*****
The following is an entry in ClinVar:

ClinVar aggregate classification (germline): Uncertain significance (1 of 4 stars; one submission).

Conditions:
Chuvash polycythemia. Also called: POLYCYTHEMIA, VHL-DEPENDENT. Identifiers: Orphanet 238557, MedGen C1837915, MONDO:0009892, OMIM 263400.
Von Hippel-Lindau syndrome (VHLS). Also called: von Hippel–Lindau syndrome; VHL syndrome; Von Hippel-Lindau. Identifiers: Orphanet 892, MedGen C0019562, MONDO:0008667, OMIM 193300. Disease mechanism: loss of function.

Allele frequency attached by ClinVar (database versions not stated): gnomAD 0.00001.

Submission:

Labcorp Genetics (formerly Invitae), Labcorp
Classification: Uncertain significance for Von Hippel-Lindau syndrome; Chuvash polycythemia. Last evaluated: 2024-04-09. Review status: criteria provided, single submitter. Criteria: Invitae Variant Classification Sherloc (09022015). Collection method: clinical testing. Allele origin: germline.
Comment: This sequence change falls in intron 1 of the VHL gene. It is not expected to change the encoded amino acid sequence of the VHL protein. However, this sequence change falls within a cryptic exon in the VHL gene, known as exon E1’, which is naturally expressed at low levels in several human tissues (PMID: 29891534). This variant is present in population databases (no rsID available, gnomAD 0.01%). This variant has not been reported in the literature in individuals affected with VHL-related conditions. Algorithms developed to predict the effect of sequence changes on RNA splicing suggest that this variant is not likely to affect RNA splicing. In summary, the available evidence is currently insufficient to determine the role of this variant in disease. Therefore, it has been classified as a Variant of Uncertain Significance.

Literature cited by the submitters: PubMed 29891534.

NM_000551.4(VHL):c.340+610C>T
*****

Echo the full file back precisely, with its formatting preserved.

The following is an entry in ClinVar:

ClinVar aggregate classification (germline): Uncertain significance (1 of 4 stars; one submission).

Conditions:
Chuvash polycythemia. Also called: POLYCYTHEMIA, VHL-DEPENDENT. Identifiers: Orphanet 238557, MedGen C1837915, MONDO:0009892, OMIM 263400.
Von Hippel-Lindau syndrome (VHLS). Also called: von Hippel–Lindau syndrome; VHL syndrome; Von Hippel-Lindau. Identifiers: Orphanet 892, MedGen C0019562, MONDO:0008667, OMIM 193300. Disease mechanism: loss of function.

Allele frequency attached by ClinVar (database versions not stated): gnomAD 0.00001.

Submission:

Labcorp Genetics (formerly Invitae), Labcorp
Classification: Uncertain significance for Von Hippel-Lindau syndrome; Chuvash polycythemia. Last evaluated: 2024-04-09. Review status: criteria provided, single submitter. Criteria: Invitae Variant Classification Sherloc (09022015). Collection method: clinical testing. Allele origin: germline.
Comment: This sequence change falls in intron 1 of the VHL gene. It is not expected to change the encoded amino acid sequence of the VHL protein. However, this sequence change falls within a cryptic exon in the VHL gene, known as exon E1’, which is naturally expressed at low levels in several human tissues (PMID: 29891534). This variant is present in population databases (no rsID available, gnomAD 0.01%). This variant has not been reported in the literature in individuals affected with VHL-related conditions. Algorithms developed to predict the effect of sequence changes on RNA splicing suggest that this variant is not likely to affect RNA splicing. In summary, the available evidence is currently insufficient to determine the role of this variant in disease. Therefore, it has been classified as a Variant of Uncertain Significance.

Literature cited by the submitters: PubMed 29891534.

NM_000551.4(VHL):c.340+610C>T